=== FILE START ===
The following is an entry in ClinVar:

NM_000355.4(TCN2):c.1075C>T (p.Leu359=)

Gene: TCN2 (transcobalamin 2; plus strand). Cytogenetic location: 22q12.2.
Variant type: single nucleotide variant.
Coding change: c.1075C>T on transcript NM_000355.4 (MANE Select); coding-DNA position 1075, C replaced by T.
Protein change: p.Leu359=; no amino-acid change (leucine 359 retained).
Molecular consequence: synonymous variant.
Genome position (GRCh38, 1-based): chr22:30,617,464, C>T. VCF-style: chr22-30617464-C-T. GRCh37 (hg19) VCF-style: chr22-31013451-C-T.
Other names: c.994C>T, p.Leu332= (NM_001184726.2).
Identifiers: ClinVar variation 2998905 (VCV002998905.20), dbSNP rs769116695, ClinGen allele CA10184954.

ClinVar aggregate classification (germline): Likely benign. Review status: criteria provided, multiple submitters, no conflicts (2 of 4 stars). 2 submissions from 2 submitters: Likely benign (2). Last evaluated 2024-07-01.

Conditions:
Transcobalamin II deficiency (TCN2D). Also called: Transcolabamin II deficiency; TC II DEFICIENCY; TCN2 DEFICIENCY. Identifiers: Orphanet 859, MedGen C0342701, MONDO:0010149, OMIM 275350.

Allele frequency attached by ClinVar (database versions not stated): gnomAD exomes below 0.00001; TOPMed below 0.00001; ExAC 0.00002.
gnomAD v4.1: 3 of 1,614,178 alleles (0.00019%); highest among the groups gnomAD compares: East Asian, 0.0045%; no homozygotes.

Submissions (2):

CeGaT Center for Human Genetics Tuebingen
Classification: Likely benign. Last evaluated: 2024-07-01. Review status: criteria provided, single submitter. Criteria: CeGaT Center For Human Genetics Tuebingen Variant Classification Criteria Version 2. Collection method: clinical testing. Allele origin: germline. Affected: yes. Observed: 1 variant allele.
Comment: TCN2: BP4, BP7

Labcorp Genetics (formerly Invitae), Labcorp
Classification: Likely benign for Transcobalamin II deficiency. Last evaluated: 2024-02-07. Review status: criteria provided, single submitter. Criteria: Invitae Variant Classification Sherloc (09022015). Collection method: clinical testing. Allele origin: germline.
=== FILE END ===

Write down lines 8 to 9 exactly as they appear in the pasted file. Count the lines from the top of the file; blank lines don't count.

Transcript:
Genome position (GRCh38, 1-based): chr22:30,617,464, C>T. VCF-style: chr22-30617464-C-T. GRCh37 (hg19) VCF-style: chr22-31013451-C-T.
Other names: c.994C>T, p.Leu332= (NM_001184726.2).